“Nobody was going to say, ‘Here, go drive my car’ if you didn’t have any experience.”
Ryan drove 61Jr. for two years. He proved he had potential by winning championships in 1968 at speedways in Davenport and Maquoketa, Iowa, and East Moline, Ill.
But that accomplishment was a mixed blessing.
A rule back then mandated that Sportsman Division champions had to move up to Late Models if they wanted to race the next year. That was a prospect Ryan couldn’t afford.
But the no. 11 Late Model ride owned by Gary Schomberg became available when, sadly, his driver, Jack Henson of Stronghurst, Ill., was killed in an industrial accident.
Ryan credits Late Model drivers Jim Gerber and Ronnie Weedon with urging Schomberg to give Ryan a chance behind the wheel, and he did.
It was a good move on Schomberg’s part. Ryan finished in the top 10 in points at Davenport Speedway in 1969 and was runner-up to the legendary Weedon at East Moline’s Quad City Raceway in 1970.
In 1971, Ryan’s sponsor, Don Hobbs, bought him a USAC car, a ’69 Chevelle carrying No. 54, from Whitey Gerken of Elmhurst, Ill.
Ryan drove that car from 1971 to 1973 both locally and in some IMCA and USAC races, but he admits he “didn’t set the world on fire.”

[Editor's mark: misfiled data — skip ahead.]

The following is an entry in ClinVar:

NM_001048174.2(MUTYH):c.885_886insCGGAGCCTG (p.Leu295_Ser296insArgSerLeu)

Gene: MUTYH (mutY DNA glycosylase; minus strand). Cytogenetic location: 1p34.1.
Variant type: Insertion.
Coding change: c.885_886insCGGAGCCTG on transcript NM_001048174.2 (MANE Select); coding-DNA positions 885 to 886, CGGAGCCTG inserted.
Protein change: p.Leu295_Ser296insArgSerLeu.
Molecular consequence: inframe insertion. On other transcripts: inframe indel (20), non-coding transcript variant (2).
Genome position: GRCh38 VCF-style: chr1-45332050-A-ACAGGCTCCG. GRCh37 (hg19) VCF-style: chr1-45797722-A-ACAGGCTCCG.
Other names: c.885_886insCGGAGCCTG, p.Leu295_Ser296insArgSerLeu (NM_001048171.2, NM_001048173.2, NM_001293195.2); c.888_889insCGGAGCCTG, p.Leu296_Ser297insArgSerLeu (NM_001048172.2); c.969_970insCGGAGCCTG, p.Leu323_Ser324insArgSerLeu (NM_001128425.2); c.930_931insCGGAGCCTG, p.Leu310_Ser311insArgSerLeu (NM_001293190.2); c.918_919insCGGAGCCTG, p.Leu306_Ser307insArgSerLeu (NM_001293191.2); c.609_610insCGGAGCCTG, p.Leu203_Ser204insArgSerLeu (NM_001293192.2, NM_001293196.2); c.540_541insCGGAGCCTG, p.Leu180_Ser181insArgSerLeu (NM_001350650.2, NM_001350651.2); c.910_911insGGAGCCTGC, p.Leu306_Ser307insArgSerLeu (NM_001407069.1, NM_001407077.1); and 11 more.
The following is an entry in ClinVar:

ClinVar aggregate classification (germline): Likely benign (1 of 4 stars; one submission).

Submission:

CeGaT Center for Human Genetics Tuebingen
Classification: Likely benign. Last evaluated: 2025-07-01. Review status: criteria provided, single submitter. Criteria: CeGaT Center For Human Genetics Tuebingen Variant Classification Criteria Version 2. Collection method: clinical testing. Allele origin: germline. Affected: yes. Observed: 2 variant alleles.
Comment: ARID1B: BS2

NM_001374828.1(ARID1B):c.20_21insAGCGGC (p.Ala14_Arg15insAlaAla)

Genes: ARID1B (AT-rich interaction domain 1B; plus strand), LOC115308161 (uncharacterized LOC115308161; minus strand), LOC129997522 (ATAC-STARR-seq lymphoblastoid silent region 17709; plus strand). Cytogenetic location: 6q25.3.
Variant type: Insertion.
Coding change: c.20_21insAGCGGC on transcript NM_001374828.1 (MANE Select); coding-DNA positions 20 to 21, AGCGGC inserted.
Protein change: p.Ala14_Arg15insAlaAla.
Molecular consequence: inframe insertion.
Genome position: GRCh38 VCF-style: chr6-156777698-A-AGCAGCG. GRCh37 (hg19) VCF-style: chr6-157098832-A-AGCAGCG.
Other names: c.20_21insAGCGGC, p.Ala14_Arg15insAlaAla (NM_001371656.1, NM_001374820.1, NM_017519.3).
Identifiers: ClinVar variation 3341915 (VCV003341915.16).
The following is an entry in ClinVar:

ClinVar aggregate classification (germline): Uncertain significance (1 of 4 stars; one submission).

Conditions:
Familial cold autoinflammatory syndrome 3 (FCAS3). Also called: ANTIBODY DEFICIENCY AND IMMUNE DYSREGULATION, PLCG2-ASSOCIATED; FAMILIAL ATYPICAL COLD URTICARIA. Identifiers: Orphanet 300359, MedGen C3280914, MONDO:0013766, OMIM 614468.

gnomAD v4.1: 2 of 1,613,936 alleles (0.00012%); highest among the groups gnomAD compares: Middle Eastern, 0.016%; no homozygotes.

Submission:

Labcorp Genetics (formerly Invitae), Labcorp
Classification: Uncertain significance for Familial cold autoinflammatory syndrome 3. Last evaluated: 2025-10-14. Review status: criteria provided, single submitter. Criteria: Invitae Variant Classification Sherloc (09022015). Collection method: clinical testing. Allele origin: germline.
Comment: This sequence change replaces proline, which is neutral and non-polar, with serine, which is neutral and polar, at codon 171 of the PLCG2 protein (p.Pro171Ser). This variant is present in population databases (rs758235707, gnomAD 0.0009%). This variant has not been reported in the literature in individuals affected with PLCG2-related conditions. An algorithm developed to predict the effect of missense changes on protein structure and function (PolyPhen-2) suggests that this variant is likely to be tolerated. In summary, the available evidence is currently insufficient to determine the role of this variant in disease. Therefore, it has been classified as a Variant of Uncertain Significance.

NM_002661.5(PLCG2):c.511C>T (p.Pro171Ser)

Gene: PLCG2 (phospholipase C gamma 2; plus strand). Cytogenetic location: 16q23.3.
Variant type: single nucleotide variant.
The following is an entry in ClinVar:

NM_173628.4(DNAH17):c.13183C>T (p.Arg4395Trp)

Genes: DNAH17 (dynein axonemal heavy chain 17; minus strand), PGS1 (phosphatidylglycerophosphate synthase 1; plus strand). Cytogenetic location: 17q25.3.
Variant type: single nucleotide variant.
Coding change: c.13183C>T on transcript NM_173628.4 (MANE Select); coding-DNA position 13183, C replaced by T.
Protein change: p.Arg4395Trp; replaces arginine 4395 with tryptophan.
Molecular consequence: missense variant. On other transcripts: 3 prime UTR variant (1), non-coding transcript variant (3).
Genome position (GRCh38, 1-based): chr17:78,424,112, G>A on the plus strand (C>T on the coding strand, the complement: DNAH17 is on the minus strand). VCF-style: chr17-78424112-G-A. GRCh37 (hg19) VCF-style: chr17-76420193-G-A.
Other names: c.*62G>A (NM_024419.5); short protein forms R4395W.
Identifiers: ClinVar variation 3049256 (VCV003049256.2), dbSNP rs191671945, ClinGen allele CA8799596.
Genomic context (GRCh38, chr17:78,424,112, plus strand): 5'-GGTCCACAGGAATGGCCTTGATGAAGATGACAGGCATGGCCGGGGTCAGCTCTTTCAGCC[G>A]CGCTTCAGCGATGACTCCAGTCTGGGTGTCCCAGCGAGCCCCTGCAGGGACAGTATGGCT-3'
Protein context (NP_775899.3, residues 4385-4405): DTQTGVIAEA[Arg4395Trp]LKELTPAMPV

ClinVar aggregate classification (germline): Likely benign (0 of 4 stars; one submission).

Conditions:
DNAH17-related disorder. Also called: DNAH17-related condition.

That’s also the ride Ryan was in when he made his first superspeedway start, in 1972 at Michigan.
“Man, those are awfully big tracks if you haven’t been around them,” Ryan remembers.
By 1974, Ryan says the team needed a new car. That spring restaurant executive and car buff Bill Monaghan, who lived in Davenport at the time, bought a “Banjo” Matthews-built 1974 Chevelle from A.J. Foyt. He also bought a second car, a brand new 1975 Chevrolet Laguna, from Matthews in February 1975.
It was those cars that allowed Ryan to race competitively in USAC and take a shot at NASCAR.
Ryan, who drove for Monaghan through the 1980 season, was among the top 10 in USAC points in five years of competition with the division. His best effort came in 1978, when he was in the top 10 for 10 of his 13 starts and finished second to A.J. Foyt in the final point standings.
Driving Monaghan car’s in NASCAR, Ryan competed in 12 Cup races in 1976 and 1977, earning four top-10 finishes.
He dove into NASCAR with quite a splash. In 1976, driving the Matthews-built ’75 Laguna, he started on the outside front row of the Daytona 500 with fellow Iowa USAC driver Ramo Stott of Keokuk on the pole.
How did that happen?
“First of all, I had a very, very good race car,” says Ryan of the Matthews car. “By that I mean you could turn a screw on that thing, and it would react to it. Some cars don’t.”